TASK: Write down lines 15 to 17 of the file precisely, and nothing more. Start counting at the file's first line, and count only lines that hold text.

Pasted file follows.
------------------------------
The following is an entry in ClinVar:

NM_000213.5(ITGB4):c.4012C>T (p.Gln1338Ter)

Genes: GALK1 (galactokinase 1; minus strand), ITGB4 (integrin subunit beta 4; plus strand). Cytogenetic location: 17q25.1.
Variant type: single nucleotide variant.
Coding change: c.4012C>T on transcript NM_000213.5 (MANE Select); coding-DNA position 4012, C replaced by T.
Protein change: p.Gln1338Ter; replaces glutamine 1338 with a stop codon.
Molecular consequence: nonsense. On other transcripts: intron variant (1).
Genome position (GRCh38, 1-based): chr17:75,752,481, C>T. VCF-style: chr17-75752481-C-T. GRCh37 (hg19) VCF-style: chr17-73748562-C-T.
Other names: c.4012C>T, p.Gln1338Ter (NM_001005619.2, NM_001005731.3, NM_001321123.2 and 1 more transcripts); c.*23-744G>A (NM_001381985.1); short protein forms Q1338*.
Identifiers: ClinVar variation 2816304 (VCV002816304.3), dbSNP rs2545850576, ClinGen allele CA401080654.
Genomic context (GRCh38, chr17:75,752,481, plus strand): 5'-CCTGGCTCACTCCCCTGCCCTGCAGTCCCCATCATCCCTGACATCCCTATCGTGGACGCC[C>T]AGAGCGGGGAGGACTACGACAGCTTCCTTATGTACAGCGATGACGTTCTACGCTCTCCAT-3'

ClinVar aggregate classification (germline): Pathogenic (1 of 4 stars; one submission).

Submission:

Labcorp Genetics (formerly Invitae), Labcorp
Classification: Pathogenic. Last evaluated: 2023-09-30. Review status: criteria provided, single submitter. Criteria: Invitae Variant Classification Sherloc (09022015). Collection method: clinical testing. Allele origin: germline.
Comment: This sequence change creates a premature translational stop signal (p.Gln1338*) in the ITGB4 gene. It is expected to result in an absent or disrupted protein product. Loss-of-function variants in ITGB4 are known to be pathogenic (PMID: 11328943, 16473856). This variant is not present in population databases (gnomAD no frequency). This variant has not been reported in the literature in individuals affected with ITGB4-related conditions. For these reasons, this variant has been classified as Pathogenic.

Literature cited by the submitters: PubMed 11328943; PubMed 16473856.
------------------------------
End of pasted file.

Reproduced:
Classification: Pathogenic. Last evaluated: 2023-09-30. Review status: criteria provided, single submitter. Criteria: Invitae Variant Classification Sherloc (09022015). Collection method: clinical testing. Allele origin: germline.
Comment: This sequence change creates a premature translational stop signal (p.Gln1338*) in the ITGB4 gene. It is expected to result in an absent or disrupted protein product. Loss-of-function variants in ITGB4 are known to be pathogenic (PMID: 11328943, 16473856). This variant is not present in population databases (gnomAD no frequency). This variant has not been reported in the literature in individuals affected with ITGB4-related conditions. For these reasons, this variant has been classified as Pathogenic.

Literature cited by the submitters: PubMed 11328943; PubMed 16473856.